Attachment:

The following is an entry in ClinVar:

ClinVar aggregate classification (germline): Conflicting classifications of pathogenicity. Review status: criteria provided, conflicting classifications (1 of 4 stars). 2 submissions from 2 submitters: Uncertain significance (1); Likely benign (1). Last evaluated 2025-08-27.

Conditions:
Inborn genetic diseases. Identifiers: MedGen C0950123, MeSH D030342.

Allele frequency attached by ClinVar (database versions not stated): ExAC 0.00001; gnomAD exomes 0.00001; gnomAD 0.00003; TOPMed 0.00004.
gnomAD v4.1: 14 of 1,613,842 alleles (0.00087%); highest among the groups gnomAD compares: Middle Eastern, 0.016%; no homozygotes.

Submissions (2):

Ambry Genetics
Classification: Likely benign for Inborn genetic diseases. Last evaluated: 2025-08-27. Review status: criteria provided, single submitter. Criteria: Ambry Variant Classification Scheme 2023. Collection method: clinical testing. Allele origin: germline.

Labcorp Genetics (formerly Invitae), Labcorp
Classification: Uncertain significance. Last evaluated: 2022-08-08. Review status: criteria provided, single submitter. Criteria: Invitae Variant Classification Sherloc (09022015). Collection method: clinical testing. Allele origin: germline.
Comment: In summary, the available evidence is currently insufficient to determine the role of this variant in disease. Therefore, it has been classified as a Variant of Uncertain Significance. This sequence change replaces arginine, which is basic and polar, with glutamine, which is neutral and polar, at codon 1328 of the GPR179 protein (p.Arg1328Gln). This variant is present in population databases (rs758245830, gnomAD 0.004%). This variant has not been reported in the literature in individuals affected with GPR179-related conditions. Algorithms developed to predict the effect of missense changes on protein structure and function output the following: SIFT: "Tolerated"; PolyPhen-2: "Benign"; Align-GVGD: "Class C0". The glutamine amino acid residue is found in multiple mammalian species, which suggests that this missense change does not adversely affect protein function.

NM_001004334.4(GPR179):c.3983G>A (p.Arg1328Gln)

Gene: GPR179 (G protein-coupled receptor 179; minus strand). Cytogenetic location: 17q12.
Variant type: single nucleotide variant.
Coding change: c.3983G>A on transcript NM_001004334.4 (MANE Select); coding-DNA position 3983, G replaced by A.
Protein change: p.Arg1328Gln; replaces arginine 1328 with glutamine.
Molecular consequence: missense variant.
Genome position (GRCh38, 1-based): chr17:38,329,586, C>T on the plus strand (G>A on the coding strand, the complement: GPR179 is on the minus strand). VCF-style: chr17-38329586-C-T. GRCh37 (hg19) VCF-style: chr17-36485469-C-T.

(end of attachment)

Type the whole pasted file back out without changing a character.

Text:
The following is an entry in ClinVar:

ClinVar aggregate classification (germline): Conflicting classifications of pathogenicity. Review status: criteria provided, conflicting classifications (1 of 4 stars). 2 submissions from 2 submitters: Uncertain significance (1); Likely benign (1). Last evaluated 2025-08-27.

Conditions:
Inborn genetic diseases. Identifiers: MedGen C0950123, MeSH D030342.

Allele frequency attached by ClinVar (database versions not stated): ExAC 0.00001; gnomAD exomes 0.00001; gnomAD 0.00003; TOPMed 0.00004.
gnomAD v4.1: 14 of 1,613,842 alleles (0.00087%); highest among the groups gnomAD compares: Middle Eastern, 0.016%; no homozygotes.

Submissions (2):

Ambry Genetics
Classification: Likely benign for Inborn genetic diseases. Last evaluated: 2025-08-27. Review status: criteria provided, single submitter. Criteria: Ambry Variant Classification Scheme 2023. Collection method: clinical testing. Allele origin: germline.

Labcorp Genetics (formerly Invitae), Labcorp
Classification: Uncertain significance. Last evaluated: 2022-08-08. Review status: criteria provided, single submitter. Criteria: Invitae Variant Classification Sherloc (09022015). Collection method: clinical testing. Allele origin: germline.
Comment: In summary, the available evidence is currently insufficient to determine the role of this variant in disease. Therefore, it has been classified as a Variant of Uncertain Significance. This sequence change replaces arginine, which is basic and polar, with glutamine, which is neutral and polar, at codon 1328 of the GPR179 protein (p.Arg1328Gln). This variant is present in population databases (rs758245830, gnomAD 0.004%). This variant has not been reported in the literature in individuals affected with GPR179-related conditions. Algorithms developed to predict the effect of missense changes on protein structure and function output the following: SIFT: "Tolerated"; PolyPhen-2: "Benign"; Align-GVGD: "Class C0". The glutamine amino acid residue is found in multiple mammalian species, which suggests that this missense change does not adversely affect protein function.

NM_001004334.4(GPR179):c.3983G>A (p.Arg1328Gln)

Gene: GPR179 (G protein-coupled receptor 179; minus strand). Cytogenetic location: 17q12.
Variant type: single nucleotide variant.
Coding change: c.3983G>A on transcript NM_001004334.4 (MANE Select); coding-DNA position 3983, G replaced by A.
Protein change: p.Arg1328Gln; replaces arginine 1328 with glutamine.
Molecular consequence: missense variant.
Genome position (GRCh38, 1-based): chr17:38,329,586, C>T on the plus strand (G>A on the coding strand, the complement: GPR179 is on the minus strand). VCF-style: chr17-38329586-C-T. GRCh37 (hg19) VCF-style: chr17-36485469-C-T.